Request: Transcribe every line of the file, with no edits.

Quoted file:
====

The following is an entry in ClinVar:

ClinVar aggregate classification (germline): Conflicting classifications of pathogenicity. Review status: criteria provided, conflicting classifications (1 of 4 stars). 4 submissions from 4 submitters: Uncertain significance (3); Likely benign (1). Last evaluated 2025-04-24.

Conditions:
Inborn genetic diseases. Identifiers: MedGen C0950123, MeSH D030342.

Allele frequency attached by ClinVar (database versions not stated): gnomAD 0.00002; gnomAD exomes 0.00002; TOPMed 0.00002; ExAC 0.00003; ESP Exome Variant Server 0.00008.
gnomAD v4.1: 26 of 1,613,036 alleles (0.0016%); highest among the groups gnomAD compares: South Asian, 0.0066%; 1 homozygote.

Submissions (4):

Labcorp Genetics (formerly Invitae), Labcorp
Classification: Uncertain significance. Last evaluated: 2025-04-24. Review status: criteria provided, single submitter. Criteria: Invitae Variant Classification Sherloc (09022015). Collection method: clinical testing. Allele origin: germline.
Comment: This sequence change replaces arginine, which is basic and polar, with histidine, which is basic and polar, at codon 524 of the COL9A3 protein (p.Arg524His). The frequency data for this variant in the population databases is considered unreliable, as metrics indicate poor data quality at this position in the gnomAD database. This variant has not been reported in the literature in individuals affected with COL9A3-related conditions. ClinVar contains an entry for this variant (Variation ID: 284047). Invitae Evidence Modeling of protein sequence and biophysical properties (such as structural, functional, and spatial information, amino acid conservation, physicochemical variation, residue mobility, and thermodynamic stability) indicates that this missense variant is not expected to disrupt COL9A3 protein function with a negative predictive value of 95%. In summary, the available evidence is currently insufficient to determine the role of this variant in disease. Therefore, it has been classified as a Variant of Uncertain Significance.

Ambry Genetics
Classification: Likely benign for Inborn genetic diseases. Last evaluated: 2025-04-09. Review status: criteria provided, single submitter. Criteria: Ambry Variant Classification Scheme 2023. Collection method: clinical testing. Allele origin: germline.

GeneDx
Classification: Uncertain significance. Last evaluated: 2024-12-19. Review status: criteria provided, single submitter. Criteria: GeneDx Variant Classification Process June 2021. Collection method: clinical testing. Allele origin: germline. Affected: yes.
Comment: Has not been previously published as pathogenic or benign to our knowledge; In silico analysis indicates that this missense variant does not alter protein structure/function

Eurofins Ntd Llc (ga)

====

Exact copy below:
The following is an entry in ClinVar:

ClinVar aggregate classification (germline): Conflicting classifications of pathogenicity. Review status: criteria provided, conflicting classifications (1 of 4 stars). 4 submissions from 4 submitters: Uncertain significance (3); Likely benign (1). Last evaluated 2025-04-24.

Conditions:
Inborn genetic diseases. Identifiers: MedGen C0950123, MeSH D030342.

Allele frequency attached by ClinVar (database versions not stated): gnomAD 0.00002; gnomAD exomes 0.00002; TOPMed 0.00002; ExAC 0.00003; ESP Exome Variant Server 0.00008.
gnomAD v4.1: 26 of 1,613,036 alleles (0.0016%); highest among the groups gnomAD compares: South Asian, 0.0066%; 1 homozygote.

Submissions (4):

Labcorp Genetics (formerly Invitae), Labcorp
Classification: Uncertain significance. Last evaluated: 2025-04-24. Review status: criteria provided, single submitter. Criteria: Invitae Variant Classification Sherloc (09022015). Collection method: clinical testing. Allele origin: germline.
Comment: This sequence change replaces arginine, which is basic and polar, with histidine, which is basic and polar, at codon 524 of the COL9A3 protein (p.Arg524His). The frequency data for this variant in the population databases is considered unreliable, as metrics indicate poor data quality at this position in the gnomAD database. This variant has not been reported in the literature in individuals affected with COL9A3-related conditions. ClinVar contains an entry for this variant (Variation ID: 284047). Invitae Evidence Modeling of protein sequence and biophysical properties (such as structural, functional, and spatial information, amino acid conservation, physicochemical variation, residue mobility, and thermodynamic stability) indicates that this missense variant is not expected to disrupt COL9A3 protein function with a negative predictive value of 95%. In summary, the available evidence is currently insufficient to determine the role of this variant in disease. Therefore, it has been classified as a Variant of Uncertain Significance.

Ambry Genetics
Classification: Likely benign for Inborn genetic diseases. Last evaluated: 2025-04-09. Review status: criteria provided, single submitter. Criteria: Ambry Variant Classification Scheme 2023. Collection method: clinical testing. Allele origin: germline.

GeneDx
Classification: Uncertain significance. Last evaluated: 2024-12-19. Review status: criteria provided, single submitter. Criteria: GeneDx Variant Classification Process June 2021. Collection method: clinical testing. Allele origin: germline. Affected: yes.
Comment: Has not been previously published as pathogenic or benign to our knowledge; In silico analysis indicates that this missense variant does not alter protein structure/function

Eurofins Ntd Llc (ga)